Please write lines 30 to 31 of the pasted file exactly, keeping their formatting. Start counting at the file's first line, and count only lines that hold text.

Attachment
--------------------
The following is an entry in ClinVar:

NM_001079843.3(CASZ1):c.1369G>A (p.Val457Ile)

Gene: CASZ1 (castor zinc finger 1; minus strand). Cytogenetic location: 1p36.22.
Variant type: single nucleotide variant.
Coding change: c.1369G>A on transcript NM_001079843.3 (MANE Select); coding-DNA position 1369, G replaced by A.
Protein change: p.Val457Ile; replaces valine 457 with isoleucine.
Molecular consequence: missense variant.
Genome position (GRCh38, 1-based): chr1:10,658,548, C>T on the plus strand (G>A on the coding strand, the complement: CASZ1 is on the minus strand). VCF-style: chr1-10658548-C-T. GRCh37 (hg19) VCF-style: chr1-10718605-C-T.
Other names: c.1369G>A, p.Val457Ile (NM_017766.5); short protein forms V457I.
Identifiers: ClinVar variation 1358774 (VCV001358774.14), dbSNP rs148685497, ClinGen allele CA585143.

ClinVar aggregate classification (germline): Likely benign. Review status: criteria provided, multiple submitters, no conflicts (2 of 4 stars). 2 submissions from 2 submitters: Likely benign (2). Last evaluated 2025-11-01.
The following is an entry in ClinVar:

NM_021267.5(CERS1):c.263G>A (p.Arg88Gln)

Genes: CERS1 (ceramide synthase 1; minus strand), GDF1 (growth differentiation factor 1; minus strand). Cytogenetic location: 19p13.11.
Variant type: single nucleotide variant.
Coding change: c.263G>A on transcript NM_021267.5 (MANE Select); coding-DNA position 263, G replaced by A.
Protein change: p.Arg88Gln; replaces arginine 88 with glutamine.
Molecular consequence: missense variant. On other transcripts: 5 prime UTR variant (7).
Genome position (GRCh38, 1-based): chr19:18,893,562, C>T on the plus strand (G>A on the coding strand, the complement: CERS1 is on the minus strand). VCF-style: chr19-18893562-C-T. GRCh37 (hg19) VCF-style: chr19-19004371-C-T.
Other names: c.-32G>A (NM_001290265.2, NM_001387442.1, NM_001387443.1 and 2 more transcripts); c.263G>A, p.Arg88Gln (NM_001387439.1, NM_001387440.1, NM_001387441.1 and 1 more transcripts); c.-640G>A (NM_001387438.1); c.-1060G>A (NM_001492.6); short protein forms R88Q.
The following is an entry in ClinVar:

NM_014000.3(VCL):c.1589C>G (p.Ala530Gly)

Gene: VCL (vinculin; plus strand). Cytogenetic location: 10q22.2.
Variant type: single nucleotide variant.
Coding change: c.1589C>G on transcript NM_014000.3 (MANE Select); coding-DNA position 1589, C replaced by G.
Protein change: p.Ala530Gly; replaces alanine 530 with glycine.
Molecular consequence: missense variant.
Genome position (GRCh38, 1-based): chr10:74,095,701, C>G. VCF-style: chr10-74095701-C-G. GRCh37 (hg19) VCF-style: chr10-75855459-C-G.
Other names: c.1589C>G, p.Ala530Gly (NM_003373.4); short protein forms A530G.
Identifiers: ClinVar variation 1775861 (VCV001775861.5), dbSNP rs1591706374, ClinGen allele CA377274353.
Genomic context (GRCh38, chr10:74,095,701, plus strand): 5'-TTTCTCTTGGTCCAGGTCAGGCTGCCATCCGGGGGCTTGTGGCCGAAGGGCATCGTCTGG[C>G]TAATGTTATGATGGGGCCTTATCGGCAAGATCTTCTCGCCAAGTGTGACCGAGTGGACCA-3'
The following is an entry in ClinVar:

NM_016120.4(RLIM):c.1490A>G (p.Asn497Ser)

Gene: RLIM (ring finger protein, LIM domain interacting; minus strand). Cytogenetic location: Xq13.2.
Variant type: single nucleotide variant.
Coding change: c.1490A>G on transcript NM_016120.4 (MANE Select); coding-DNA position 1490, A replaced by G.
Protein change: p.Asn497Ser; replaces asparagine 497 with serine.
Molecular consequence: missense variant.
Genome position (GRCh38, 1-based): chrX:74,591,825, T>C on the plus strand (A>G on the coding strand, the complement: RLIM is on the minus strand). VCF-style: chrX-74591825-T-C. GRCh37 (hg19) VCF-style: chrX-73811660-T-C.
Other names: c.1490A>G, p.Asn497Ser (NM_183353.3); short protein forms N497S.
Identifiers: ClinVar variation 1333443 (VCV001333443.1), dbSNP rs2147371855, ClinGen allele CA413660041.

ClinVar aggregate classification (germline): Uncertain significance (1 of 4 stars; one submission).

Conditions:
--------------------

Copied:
Identifiers: ClinVar variation 1775861 (VCV001775861.5), dbSNP rs1591706374, ClinGen allele CA377274353.
Genomic context (GRCh38, chr10:74,095,701, plus strand): 5'-TTTCTCTTGGTCCAGGTCAGGCTGCCATCCGGGGGCTTGTGGCCGAAGGGCATCGTCTGG[C>G]TAATGTTATGATGGGGCCTTATCGGCAAGATCTTCTCGCCAAGTGTGACCGAGTGGACCA-3'